Annual Report 2014
Country Reports


Harald Rikheim Research Council of Norway



Havkraft AS: This Norwegian technology company is specialized in onshore, nearshore and offshore installations for the utilization of wave energy for wave damping and power production, with both low tech and high-tech solutions for all markets. The company’s shareholders are founder and inventor Geir Arne Solheim and Fjord Invest. Havkraft cooperates, amongst others, with Dr. Ing. Karl Christian Strømsem. Tests conducted in 2012 show that the H-WEC (Havkraft Wave Energy Converter) is a perfect wave energy converter with the potential to capture the complete energy field and to utilize all the natural frequencies in the waves. In 2014, Havkraft deployed a demonstration converter with an installed capacity of 200 kW. 

Andritz Hydro Hammerfest: The company was founded in Norway in 1997 by the local utility company Hammerfest Energy and is currently owned by Andritz Hydro, Iberdrola and Hammerfest Energi. Andritz Hydro Hammerfest is among the leading tidal energy technology developers in the world and is now taking the step into commercial delivery. The company has unrivalled commercial operation experience and has received Carbon Trust funding for the tidal turbine development. In December 2012, Andritz Hydro Hammerfest was awarded €20,7 million from NER300 for the proposed Sound of Islay project.


STRAUM: Norwegian technology developer and supplier of wave, tidal and offshore wind power systems. STRAUM’s business idea is to develop, design and deliver a unique range of marine renewable power plants together with strategic partners. The STRAUM technologies are all “in front” and backed by strong IP portfolios, and include the following power plant systems: Hydra Tidal™- tidal & ocean current power plants, OWC Power™- wave power plant and WindSea Floater™/WindSea Jacket™ - floating and fixed offshore wind power plants. The Hydra Tidal™ floating ocean energy system is one of a very few full scale tidal energy plants built and deployed in the world. STRAUM is planning to redeploy the Morild II tidal prototype that at the moment is at a shipyard for repair and maintenance. For this technology STRAUM is currently performing a small scale testing programme both for the wave chamber and the air turbine (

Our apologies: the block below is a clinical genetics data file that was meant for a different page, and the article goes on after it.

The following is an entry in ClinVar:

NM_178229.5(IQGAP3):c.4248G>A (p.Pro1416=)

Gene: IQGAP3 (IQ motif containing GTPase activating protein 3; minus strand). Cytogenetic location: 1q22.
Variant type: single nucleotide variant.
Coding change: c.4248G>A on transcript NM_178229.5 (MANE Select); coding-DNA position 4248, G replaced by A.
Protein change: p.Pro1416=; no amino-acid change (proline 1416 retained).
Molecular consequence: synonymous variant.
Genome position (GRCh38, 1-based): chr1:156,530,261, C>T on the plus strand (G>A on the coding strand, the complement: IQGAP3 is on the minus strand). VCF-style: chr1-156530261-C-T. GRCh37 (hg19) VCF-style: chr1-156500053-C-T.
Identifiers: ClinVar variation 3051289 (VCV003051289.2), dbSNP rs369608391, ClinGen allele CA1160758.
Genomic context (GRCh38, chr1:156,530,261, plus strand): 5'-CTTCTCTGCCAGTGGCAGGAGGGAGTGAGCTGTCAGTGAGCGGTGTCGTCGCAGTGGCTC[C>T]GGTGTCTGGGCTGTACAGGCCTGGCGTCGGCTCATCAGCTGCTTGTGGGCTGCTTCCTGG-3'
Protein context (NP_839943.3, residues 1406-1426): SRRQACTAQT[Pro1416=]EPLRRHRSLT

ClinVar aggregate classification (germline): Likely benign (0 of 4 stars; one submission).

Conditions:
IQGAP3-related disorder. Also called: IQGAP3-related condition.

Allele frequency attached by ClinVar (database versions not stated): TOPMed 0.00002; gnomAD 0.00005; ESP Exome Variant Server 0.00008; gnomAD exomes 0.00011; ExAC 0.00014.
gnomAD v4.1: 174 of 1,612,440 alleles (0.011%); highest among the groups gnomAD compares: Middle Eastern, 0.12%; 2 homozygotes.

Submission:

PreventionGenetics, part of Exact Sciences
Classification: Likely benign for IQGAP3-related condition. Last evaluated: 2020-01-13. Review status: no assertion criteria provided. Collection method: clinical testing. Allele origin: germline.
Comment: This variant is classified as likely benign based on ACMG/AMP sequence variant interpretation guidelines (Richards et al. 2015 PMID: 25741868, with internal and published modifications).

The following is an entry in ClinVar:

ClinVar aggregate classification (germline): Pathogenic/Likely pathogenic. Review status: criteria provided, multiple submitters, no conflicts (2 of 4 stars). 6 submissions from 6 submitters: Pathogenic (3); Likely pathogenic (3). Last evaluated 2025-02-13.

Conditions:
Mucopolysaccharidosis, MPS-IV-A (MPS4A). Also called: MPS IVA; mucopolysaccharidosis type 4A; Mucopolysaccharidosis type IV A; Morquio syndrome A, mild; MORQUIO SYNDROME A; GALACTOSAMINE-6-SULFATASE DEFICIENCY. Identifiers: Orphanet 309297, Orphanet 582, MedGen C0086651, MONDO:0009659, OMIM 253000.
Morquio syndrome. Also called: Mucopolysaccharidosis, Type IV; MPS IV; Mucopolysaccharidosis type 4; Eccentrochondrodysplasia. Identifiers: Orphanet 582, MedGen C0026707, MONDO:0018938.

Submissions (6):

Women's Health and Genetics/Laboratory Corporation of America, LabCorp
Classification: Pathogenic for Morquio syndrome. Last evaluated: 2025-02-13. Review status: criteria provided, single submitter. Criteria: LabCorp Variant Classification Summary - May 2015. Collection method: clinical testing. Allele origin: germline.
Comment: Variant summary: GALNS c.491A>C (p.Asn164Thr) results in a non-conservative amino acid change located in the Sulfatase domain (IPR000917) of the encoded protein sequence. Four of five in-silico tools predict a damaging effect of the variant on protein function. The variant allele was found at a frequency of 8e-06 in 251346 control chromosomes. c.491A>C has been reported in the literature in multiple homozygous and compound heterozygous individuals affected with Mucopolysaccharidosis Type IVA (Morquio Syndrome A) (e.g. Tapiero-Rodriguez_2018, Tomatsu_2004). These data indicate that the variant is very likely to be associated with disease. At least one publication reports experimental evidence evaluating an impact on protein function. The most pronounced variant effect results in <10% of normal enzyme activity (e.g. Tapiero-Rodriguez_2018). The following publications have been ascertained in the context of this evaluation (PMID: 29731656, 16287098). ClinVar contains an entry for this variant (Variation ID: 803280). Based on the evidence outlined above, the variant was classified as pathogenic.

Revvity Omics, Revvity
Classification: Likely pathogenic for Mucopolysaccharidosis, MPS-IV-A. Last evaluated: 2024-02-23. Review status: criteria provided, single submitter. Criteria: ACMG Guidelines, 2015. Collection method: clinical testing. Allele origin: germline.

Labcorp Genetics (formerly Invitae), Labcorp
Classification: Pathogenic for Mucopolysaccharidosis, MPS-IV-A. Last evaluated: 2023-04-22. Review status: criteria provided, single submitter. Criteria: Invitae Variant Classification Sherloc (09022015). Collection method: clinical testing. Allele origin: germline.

Langlee Wave Power: The wave energy converter, named Langlee Robusto, is a semi-submerged, floating steel structure anchored to the seabed with four chains. Wave energy is captured by large water wings that swing back and forth with the waves, converting the energy into electricity by generators with minimum loss. The electricity is connected to the onshore grid by a subsea cable. Langlee is planning to install a full scale prototype on Canary Islands in 2015.

Flumill: The company has obtained a licence from NVE for deploying up to 5 MW tidal energy production in Rystraumen in Troms in the northern part of Norway. Flumill plans to build and install a full scale grid connected demonstration system in Rystraumen. Enova has granted support of NOK 57,3 million to the project. The demonstration system will have a rated capacity of about 2 MW.

Deep River: has developed a “plug and go” power plant for utilization of tidal, ocean, and river currents. A demonstration version with an installed capacity of 250 kW will be tested in a tidal current and river stream in 2015. The Deep River concept builds the turbine and generator in container solutions. Using standard container size as a base makes it easy to transport and install. The power plant is fully scalable, both in amount of turbines and in size and can deliver both electricity and hydrogen.

Tidal Sails: develops and constructs energy plants generating electricity from ocean currents and tidal streams. Aluminium sail profiles attached to wires sail with the current at an angle, capturing energy and converting it into clean electricity. Linearly moving sails have great extraction efficiency, thus dramatically reducing the cost of the electricity generation. Tidal Sail’s technology may be used in different settings and is protected by several patents worldwide. The company has a small scale demonstrator operating in a stream outside Haugesund, Norway. This has a nominal capacity of 28KW, and provides an excellent basis for scaling up systems to the range of several MW. The hydrodynamic forces work the same in any scale.

Ocean Energy AS: has designed a worldwide patented wave energy plant. The technology is based on the Swedish wave company Seabased AB, but Ocean Energy has developed and patented a “Storm Buoy”. The Storm Buoy can be submerged and withstand extreme waves. The solution is developed in cooperation with the leading environments at universities in Norway (NTNU) as well as the “Maritime Cluster” at Ulsteinvik, Sunnmøre in western Norway. The project is supported by Innovation Norway and Ocean Energy plans to install a demonstration at Runde (